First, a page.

Instagram scandal: Brighton Grammar suspends students
Cyber safety expert Susan McLean on the students who voted on the 'slut of the year' on Instagram, speaking to 3AW's Neil Mitchell.PT2M28S 620 349
Somewhere between being born and being expelled last week, two private school boys created an Instagram account featuring sexualised photos of girls as young as 11 without their consent. Followers were asked to vote for the 'slut of the year' and sex acts they could engage in were itemised. The account sparked outrage in the community, particularly from the girls' parents. Women's bodies commodified and objectified, their humanity and agency extinguished in the pursuit of male pleasure.
Brighton Grammar - the exclusive Melbourne school the boys attended - has acted, expelling the two boys who created the account (they were initially suspended). But this is only the beginning of a crucial conversation we need to be having as a community.
Obviously these actions were abhorrent (not to mention illegal), but I don't want to talk about the boys or their school in particular. I want to talk about the society-sized alarm bell they are ringing for us.
There needs to be a conversation about the culture which led the boys from Brighton Grammar to create the offensive Instagram account in the first place. Photo: Penny Stephens
The government's latest campaign to tackle domestic violence highlights the relationship between the disrespect and aggression girls face from boys and the violence women experience at the hands of men. You could say, we are finally beginning to understand what Tom Meagher (husband of murdered Jill Meagher) was talking about when he reminded us violence is perpetuated by ordinary men, not 'monsters'.
Rather than calling for these boys' heads, the conversation we need to have is about the culture that led them to create such an Instagram account in the first place, and what such a culture is likely to lead them to in future.
We need to ask why these boys have absolutely no regard for the agency and dignity of women. We need to ask this because we now know where these attitudes lead us and the impact they are having today on many women, myself included.
Having been to a private girls school, these boys are all too familiar to me. They are the boys who chanted that I kiss a girl in the middle of a circle of leering teenagers, because kissing a girl was apparently about their sexual pleasure and not mine.
They are the boy that begged me to cheat on my boyfriend with one of them so they could use it to bully him in the schoolyard. Who saw me as nothing more than a bargaining chip in the fight for male status. They are also the boy who spent years labelling me a slut whenever my name came up in conversation after refusing to kiss him in year 9. Because he felt entitled to me and what I wanted was irrelevant.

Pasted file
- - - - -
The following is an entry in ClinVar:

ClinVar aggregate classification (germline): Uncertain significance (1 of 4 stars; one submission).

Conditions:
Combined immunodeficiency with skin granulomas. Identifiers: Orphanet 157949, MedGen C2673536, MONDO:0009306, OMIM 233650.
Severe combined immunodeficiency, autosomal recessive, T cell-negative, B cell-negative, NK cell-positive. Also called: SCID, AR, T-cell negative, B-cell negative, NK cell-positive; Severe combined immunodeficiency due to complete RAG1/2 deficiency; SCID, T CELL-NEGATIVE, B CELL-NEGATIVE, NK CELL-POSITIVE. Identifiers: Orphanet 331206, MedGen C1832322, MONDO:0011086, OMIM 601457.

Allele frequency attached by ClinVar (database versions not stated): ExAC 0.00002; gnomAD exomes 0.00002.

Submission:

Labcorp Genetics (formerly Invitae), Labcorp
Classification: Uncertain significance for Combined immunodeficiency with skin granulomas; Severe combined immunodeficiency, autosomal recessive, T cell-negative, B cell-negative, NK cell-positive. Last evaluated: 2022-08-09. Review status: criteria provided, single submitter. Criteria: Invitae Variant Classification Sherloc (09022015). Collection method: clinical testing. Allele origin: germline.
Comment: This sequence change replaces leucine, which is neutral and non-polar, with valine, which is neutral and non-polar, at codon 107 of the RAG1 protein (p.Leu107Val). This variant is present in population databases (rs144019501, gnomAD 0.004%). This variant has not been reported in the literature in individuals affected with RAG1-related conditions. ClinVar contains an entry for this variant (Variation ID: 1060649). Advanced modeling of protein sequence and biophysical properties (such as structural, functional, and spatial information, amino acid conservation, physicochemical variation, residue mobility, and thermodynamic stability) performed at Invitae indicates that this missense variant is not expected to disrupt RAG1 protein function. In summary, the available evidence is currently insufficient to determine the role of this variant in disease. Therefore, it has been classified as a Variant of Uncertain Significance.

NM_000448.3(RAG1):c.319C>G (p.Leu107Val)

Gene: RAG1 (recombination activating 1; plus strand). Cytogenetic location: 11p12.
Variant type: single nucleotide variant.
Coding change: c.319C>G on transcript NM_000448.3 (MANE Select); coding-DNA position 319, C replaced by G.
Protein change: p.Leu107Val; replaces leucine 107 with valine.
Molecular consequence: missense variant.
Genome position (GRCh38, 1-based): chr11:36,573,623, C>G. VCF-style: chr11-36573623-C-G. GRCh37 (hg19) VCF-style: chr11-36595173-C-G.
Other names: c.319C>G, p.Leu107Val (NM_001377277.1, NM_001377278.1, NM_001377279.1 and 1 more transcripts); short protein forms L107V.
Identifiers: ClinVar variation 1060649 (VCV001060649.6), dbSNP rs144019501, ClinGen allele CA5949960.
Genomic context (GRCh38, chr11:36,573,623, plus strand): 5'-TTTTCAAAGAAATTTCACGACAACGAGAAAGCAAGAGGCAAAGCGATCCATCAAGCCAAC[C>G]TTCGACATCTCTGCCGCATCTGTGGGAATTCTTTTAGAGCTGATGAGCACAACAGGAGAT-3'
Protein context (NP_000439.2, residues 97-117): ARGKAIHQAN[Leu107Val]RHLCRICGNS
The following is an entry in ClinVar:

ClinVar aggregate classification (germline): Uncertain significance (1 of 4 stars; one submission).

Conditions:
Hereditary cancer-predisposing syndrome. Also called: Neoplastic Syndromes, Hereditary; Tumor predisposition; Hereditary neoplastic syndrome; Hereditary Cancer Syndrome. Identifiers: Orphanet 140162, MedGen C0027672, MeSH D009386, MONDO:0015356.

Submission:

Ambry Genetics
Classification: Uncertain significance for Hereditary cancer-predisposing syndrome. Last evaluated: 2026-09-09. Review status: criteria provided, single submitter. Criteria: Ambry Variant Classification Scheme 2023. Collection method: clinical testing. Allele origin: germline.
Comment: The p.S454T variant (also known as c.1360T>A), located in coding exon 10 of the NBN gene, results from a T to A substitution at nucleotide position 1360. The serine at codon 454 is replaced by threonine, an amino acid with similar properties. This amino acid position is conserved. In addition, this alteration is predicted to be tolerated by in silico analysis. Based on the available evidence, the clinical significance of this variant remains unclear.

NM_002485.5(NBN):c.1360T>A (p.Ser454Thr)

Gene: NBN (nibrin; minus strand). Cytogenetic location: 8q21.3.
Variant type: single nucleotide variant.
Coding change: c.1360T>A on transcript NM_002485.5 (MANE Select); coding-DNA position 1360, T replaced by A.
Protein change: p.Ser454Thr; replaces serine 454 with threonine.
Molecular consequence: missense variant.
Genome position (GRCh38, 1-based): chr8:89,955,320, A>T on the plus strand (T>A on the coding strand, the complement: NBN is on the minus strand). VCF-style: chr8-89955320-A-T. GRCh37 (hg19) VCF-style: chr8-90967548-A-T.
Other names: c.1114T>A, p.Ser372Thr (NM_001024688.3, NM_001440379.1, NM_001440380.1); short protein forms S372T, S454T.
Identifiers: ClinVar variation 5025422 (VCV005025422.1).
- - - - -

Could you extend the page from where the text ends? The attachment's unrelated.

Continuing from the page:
And they are the boy who sexually assaulted me while he thought I was asleep. They are the boy who explained that his friend trying to get his fingers into my underwear while I stood at a bar in a skirt was just making a drunken joke. You see where I'm going with this and you probably have your own stories to add. It isn't about these two boys. It's about so many boys - boys who are just a few years away from being men.
These boys learnt by cultural osmosis that my body and sexuality were intended for their pleasure. They learnt that if they wanted it, they should take it. When I denied them what they believed they were entitled to, I was often met with ridicule or anger, and sometimes that anger was violent. While the boys learnt these lessons, so too did the girls. It's not hard to see how these are strong foundations for our endemic culture of violence against women. And why it's so terrifying to see boys of high school age still playing out this dangerous but all too familiar pattern.
It's not brave or commendable for a school to expel two students over something that could not be more obviously wrong - it's a band aid on a festering sore. By expelling the boys and everyone patting themselves on the back and going home, we shirk responsibility for our role in this cultural problem. It's hard to look at those boys and see ourselves, but we must. Rather than congratulating the school for taking disciplinary action, we should be asking them what they are doing to stop this happening again. And not just Brighton Grammar, but every school.
So what would be brave? 'Brave' might be a boys' school equipping teachers with tools to tackle sexism wherever they see it – be it in the staff room, the classroom or in the structures of the school itself. It's an investment in ongoing primary prevention of sexual assault education that begins in primary school and continues all the way through to Year 12. It's about placing as much importance on respectful relationships with women and consent in sexual education as there is in preventing STIs and pregnancy. It's tackling the myth that only "bad guys" hit and rape women, and being honest about where this violence starts. It's making an ongoing commitment to being part of the solution.
In preparation for this article, I spoke to a number of current students and recent graduates of different Melbourne private boys' schools, including Brighton Grammar. Each told me they did not receive any in-depth formal instruction on issues around sexism, women's rights, rape culture, or consent. One student said it was only discussed as his school in an "emergency assembly" after porn was discovered on the school computers.
It is not enough to address cultures of sexism after the scandal. If school is a training ground for a child's future, then the attitudes towards women that they form there will inform their relationship with women long into adulthood. If we don't see our role in changing a culture we are a part of, women and girls will continue to bear the brunt of it, sometimes with fatal consequences.